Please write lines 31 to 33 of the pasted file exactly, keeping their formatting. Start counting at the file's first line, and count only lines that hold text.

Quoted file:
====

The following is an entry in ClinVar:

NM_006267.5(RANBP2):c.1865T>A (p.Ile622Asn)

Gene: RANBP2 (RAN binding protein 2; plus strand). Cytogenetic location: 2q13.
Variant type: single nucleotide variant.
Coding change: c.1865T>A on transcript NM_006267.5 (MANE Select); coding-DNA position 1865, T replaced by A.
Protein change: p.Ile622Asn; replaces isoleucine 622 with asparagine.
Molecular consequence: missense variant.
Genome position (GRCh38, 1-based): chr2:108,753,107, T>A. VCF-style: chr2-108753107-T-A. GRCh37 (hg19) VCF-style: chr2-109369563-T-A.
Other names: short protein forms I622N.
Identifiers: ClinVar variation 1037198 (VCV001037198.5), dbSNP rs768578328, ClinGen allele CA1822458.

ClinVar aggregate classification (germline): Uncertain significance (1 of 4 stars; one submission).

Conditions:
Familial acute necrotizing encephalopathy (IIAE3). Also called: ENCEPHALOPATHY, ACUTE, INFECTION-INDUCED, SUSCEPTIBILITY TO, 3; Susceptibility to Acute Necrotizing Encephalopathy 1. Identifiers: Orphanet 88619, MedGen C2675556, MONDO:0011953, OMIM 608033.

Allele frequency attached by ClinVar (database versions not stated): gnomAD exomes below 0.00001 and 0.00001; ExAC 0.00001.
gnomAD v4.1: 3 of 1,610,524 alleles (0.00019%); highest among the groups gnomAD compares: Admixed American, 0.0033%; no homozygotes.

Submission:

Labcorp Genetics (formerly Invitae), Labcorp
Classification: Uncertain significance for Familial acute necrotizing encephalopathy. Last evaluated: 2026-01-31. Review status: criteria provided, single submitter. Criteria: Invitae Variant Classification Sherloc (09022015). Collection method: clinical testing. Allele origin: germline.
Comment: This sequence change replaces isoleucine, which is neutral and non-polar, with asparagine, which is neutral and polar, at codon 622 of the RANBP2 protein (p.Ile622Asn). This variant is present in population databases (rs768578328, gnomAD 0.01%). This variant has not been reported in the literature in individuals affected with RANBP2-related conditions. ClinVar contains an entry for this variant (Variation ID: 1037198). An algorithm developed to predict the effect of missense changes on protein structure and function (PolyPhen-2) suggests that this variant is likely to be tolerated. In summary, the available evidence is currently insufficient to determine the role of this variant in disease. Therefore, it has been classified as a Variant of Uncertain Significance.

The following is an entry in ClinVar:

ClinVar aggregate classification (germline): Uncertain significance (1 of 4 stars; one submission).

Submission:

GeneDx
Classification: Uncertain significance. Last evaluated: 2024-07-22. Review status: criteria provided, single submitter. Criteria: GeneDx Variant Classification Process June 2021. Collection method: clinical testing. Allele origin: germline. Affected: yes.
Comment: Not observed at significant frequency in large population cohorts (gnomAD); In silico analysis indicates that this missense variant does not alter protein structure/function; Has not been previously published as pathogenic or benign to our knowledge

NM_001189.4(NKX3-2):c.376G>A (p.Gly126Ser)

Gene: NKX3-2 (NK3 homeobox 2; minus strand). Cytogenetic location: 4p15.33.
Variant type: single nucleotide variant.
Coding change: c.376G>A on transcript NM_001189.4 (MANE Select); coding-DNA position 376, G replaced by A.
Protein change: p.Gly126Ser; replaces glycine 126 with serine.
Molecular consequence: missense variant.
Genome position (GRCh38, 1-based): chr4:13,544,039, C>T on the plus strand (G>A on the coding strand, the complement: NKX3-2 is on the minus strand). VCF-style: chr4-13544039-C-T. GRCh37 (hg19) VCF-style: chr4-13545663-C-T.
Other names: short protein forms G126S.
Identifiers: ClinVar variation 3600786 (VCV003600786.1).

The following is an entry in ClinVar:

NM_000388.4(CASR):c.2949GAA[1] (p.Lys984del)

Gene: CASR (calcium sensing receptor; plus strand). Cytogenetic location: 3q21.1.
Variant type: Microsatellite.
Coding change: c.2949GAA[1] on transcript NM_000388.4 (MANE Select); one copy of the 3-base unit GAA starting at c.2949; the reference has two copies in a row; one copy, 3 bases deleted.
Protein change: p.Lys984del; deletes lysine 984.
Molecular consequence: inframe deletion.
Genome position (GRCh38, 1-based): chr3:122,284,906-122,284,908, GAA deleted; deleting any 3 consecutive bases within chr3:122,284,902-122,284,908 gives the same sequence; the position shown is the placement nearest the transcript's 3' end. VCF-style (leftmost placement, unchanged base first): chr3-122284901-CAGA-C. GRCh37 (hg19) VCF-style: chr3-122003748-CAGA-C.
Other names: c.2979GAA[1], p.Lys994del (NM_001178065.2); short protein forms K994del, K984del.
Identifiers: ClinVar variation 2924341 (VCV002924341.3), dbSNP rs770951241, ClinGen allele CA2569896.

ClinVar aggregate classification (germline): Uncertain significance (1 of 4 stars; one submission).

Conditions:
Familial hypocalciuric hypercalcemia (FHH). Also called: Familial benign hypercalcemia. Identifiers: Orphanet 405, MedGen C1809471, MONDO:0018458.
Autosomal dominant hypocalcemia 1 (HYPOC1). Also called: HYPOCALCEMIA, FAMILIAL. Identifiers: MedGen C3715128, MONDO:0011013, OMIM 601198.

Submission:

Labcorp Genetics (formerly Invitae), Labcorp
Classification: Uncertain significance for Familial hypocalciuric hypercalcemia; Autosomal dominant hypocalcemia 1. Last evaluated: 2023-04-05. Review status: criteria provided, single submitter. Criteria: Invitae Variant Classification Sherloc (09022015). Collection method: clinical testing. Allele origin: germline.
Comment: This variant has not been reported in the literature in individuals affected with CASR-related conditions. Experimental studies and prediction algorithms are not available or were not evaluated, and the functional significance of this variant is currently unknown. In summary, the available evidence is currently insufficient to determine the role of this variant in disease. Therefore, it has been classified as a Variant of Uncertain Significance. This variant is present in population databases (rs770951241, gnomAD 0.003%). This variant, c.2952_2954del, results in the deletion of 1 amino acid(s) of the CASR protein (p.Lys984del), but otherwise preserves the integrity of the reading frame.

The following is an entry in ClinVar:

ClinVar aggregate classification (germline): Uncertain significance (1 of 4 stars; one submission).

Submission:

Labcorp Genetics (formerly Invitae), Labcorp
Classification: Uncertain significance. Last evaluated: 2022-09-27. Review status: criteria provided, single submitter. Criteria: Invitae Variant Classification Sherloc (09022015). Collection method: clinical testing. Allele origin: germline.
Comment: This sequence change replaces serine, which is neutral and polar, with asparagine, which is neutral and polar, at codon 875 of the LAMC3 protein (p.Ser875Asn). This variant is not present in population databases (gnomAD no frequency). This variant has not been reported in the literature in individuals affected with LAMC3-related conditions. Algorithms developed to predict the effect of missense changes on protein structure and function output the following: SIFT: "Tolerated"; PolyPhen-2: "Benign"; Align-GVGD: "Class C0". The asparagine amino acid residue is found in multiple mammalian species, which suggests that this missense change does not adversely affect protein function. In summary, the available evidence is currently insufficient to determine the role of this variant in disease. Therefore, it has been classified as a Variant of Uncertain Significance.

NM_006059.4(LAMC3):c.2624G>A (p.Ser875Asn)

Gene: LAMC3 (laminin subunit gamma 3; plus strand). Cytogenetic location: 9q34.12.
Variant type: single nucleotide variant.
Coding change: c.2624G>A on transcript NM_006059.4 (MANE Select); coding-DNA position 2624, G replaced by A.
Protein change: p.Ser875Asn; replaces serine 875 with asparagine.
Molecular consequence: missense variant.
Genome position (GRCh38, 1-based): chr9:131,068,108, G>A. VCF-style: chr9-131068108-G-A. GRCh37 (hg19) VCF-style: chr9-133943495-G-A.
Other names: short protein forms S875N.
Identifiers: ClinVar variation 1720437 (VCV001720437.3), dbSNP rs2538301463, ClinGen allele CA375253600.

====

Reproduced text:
Molecular consequence: missense variant.
Genome position (GRCh38, 1-based): chr4:13,544,039, C>T on the plus strand (G>A on the coding strand, the complement: NKX3-2 is on the minus strand). VCF-style: chr4-13544039-C-T. GRCh37 (hg19) VCF-style: chr4-13545663-C-T.
Other names: short protein forms G126S.